Incidences of several chronic diseases requiring invasive operations along with technological advancements are playing a major role in driving the surgical energy instruments market forward, according to a new report.

The study by market intelligence firm GlobalData shows the number of people aged 60 or over is projected to double by 2050, from one billion in 2015 to 2.1 billion in 2050, while the increasing age of the population has also been associated as a contributing factor to the market growth.

The global surgical energy instruments market is expected to grow at a compound annual growth rate of 5% to reach $14.5bn by 2028, according to the company’s analysis.

Pratibha Thammanabhatla, medical devices analyst at Global Data, said: “Advanced energy instruments are the major revenue contributors within the surgical energy instruments market.

“The market for advanced energy instruments is expected to grow from $5.2bn in 2019 to $8.8bn in 2028, primarily driven by factors such as reduced operating time, low blood loss and improved patient outcomes.”


What are surgical energy instruments?

Surgical instruments market
THUNDERBEAT is claimed to be the world’s first integration of both bipolar and ultrasonic energies delivered simultaneously from a single instrument (Credit: Olympus)

Surgical energy instruments are hand-held devices used by doctors to seal blood vessels, cut tissue and stop bleeding.

The energy that is emitted from the devices such as high frequencies and ultrasonic waves are turned in to heat to cut tissue and organs, this stops it from bleeding and prevents infection from the incision.

Global Data’s report, Surgical Energy Instruments – General Surgery Market Analysis and Forecast Model, reveals North America led the global market in 2018 and will continue to dominate during the forecast period due to the high adoption rate of newer technologies.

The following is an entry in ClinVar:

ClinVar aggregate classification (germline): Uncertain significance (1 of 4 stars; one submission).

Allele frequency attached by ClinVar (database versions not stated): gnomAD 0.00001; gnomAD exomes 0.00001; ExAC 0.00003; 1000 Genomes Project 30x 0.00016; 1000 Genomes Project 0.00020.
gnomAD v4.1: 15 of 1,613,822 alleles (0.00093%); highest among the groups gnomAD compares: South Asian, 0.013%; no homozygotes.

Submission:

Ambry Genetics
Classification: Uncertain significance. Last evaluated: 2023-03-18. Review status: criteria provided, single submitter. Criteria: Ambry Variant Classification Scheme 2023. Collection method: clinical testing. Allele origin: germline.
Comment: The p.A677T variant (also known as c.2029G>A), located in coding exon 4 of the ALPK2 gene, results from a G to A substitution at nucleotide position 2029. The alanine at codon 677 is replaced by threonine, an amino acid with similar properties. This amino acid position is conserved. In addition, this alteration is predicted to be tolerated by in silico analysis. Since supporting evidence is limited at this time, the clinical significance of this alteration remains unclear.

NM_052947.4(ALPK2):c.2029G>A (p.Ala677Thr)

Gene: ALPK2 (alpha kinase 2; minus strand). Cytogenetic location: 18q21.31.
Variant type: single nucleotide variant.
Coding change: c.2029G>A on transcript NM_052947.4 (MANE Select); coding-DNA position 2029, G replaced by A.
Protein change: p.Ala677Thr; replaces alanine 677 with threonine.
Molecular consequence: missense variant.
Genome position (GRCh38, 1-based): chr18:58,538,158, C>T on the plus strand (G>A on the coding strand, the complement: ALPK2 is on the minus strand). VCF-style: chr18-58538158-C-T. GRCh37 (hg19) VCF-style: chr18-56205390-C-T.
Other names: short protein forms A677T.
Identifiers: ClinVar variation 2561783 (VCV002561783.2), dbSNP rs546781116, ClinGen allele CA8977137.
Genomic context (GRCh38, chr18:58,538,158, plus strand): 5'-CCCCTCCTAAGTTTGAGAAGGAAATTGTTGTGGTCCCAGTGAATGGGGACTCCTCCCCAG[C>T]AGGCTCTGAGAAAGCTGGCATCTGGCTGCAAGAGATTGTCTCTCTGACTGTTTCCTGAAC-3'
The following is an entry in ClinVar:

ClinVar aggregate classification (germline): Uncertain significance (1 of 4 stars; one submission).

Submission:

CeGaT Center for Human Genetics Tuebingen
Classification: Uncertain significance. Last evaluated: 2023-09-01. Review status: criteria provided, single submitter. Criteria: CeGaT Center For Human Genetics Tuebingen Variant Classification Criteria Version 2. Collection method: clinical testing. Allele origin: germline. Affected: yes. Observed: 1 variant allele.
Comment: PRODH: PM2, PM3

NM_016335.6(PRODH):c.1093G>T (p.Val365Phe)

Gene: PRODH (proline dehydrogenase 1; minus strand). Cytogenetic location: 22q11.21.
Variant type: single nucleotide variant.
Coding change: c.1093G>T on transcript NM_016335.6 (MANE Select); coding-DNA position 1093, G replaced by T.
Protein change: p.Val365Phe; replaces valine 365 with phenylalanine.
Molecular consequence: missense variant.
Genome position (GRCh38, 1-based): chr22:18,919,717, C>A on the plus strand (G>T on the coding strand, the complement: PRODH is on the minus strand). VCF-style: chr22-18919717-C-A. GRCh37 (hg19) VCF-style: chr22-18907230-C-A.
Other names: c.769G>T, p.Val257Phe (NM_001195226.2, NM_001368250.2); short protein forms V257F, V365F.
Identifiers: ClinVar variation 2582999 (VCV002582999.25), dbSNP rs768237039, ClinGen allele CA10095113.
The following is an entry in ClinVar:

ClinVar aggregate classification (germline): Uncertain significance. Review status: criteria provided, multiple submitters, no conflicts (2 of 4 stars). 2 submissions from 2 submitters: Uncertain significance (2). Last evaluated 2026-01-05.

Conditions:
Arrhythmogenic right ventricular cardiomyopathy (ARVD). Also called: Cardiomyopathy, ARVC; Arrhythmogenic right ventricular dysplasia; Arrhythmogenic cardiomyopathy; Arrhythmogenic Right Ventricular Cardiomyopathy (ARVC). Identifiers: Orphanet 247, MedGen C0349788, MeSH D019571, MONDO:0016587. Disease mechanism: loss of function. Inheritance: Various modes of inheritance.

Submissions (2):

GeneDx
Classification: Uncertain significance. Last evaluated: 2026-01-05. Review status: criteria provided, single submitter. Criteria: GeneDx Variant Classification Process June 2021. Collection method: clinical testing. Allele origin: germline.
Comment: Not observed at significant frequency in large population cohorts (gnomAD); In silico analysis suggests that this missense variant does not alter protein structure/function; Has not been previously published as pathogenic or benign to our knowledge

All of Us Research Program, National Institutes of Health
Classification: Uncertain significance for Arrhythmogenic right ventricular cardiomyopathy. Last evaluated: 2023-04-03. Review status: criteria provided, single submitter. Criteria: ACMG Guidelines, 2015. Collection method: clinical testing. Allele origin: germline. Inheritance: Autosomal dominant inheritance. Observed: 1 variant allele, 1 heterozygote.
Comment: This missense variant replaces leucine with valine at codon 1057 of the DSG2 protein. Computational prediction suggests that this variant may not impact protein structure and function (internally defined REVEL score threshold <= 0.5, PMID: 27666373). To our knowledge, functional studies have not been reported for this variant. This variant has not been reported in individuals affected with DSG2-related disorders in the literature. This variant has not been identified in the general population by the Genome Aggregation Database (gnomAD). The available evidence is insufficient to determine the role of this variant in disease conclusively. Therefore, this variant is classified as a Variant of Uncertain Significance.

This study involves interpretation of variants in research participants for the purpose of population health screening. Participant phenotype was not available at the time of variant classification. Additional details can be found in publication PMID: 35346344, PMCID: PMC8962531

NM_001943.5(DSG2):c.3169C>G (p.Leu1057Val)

Increasing preference for minimally-invasive, robotic and computer-assisted surgery is anticipated to boost the market growth as it is steadily gaining traction due to its high reliability and accuracy.

But handheld surgical instruments segment accounted for the largest share of the surgical device market.

Surgical operations require surgeons to frequently engage in hand-intensive activities, and as some surgeries can last ten hours or more, devices must not cause the doctor any undue stress or fatigue.

The report also found that companies Johnson & Johnson and Olympus Corp are the global market leaders.

An example of an advanced device is Olympus’s THUNDERBEAT, claimed to be the world’s first integration of both bipolar and ultrasonic energies delivered simultaneously from a hand-held instrument, which uses ultrasonic energy for superior dissection and fast cutting.

Ms Thammanabhatla concluded: “Surgical energy instruments are likely to become a part of every surgeon’s hand in future if critical factors such as accessibility, cost and the ability to minimise fatigue are addressed.”